My ears got hot as I blushed, afraid and angry at the same time. Wasn't he supposed to like me all the more for being something different? Didn't he admire Elven poetry? He looked so conflicted; was he serious? A month of letters, of enlightened words, and he looks at me like I was a Calishite monkey?

“You are beautiful. But I can't... I can't dally with you further, I'm sorry.”

And just like that he – and the image – was gone.

Other things appeared and faded before recognition could set in. There was a pattern though, she understood, and didn't find it so surprising what came next.

This memory was from many months ago. Almost a year.

Much has changed since then...

Tce emaece - hcaure ea – merr.” I paused. “Tsk - I'm sorry, master Celith! Would you mind it if I continued in Common? At least for this?”

Celith shook his head. “I do not mind. What is it you wish to speak of?”

The anxiety I felt was familiar from years ago, though I spoke evenly. “ 'Tis nothing urgent or dire, and I certainly hope it shan't be – cumbersome. But, as good as I am with secrets, there are some that I am not so excellent with.”

He gave me a more curious look.

“ 'Tis... ah... sometimes for the best to let something go than to let it eat away at you. In fact I'm certain that is mostly the case – and I am babbling away. Apologies.”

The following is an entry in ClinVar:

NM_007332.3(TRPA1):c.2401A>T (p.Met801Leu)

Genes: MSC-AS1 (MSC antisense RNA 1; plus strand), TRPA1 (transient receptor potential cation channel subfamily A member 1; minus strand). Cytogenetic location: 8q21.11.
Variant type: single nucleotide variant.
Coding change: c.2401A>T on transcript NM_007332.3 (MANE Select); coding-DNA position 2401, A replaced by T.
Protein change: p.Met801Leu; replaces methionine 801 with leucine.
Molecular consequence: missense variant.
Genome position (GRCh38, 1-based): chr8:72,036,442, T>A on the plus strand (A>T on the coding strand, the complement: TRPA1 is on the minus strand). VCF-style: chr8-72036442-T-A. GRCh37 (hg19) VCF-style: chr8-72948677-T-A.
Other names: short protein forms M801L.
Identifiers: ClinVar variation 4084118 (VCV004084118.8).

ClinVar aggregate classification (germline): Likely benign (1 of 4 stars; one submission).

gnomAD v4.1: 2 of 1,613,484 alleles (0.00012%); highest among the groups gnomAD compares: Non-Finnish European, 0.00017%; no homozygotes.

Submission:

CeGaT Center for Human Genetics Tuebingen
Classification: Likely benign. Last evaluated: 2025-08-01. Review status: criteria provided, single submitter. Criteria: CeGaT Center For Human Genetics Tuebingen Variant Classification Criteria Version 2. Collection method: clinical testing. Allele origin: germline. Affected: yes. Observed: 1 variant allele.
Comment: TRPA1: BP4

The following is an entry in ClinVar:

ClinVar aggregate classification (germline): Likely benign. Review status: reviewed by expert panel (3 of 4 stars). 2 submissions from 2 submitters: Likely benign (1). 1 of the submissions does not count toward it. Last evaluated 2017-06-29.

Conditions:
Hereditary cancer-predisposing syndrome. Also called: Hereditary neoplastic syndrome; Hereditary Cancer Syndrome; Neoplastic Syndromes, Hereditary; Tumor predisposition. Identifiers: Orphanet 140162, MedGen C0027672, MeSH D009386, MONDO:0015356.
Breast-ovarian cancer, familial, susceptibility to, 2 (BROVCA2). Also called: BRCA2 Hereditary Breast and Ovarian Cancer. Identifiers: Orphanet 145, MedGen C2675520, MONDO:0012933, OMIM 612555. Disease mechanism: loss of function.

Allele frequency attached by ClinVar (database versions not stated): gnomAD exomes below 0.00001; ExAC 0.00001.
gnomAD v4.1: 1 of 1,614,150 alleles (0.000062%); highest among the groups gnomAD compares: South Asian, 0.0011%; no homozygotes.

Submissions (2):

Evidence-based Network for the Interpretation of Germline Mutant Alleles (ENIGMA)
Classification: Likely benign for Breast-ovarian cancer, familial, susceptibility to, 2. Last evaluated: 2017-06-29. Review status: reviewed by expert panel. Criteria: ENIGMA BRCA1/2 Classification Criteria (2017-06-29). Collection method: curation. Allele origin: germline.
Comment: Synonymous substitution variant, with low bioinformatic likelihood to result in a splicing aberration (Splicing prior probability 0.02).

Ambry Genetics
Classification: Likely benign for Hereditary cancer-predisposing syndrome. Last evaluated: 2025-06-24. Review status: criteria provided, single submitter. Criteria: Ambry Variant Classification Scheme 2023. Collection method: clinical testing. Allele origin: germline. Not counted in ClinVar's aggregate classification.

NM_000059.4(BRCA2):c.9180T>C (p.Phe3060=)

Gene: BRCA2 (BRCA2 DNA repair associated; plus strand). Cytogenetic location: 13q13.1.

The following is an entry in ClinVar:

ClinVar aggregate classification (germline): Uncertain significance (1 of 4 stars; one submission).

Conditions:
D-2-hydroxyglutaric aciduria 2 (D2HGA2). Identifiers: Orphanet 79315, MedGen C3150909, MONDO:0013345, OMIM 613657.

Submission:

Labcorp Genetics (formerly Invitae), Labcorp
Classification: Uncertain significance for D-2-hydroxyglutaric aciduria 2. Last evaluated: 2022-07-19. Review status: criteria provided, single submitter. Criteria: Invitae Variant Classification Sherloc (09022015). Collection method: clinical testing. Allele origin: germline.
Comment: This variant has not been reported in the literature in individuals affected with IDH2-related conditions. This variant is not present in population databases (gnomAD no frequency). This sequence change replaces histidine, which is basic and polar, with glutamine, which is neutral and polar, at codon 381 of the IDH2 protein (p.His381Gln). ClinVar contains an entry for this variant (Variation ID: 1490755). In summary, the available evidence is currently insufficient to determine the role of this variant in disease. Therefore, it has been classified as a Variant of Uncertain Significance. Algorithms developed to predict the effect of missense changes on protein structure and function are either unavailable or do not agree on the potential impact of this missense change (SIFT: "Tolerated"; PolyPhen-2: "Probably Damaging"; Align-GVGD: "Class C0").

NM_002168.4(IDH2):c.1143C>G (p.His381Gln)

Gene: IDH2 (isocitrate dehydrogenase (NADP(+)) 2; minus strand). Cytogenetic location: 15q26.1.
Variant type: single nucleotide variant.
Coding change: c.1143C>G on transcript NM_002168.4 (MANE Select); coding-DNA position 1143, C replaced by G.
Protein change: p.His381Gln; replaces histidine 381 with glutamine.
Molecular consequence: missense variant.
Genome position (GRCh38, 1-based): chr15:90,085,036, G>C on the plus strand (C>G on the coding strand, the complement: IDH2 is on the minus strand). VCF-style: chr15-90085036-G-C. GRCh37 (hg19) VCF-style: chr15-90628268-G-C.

I inhaled, and then told him. I explained to him that I fancied him – him, this Elf, so different from the knights and lords that I had had idle feelings for in the past. Lady Firehair had kissed my heart gently, and made me see this elusive master hunter in a heartwarming light. He was calm in any storm, resilient, graceful and determined in ways I wished to know if my Elven father had been. But I knew I had no place in his world. Nor was there a place for me in his heart.

I was not trying to sway him or cause him grief, however. I felt myself smile sheepishly as I said my final piece, “I just – believe I have to get it off my chest, this. That I would have mayhaps ever so slightly had... positive feelings of a certain nature towards yourself.”

Celith was silent a moment, only allowing words to come when he knew what they had to be. Such was the Elven way. “I am... unsure what to tell you.”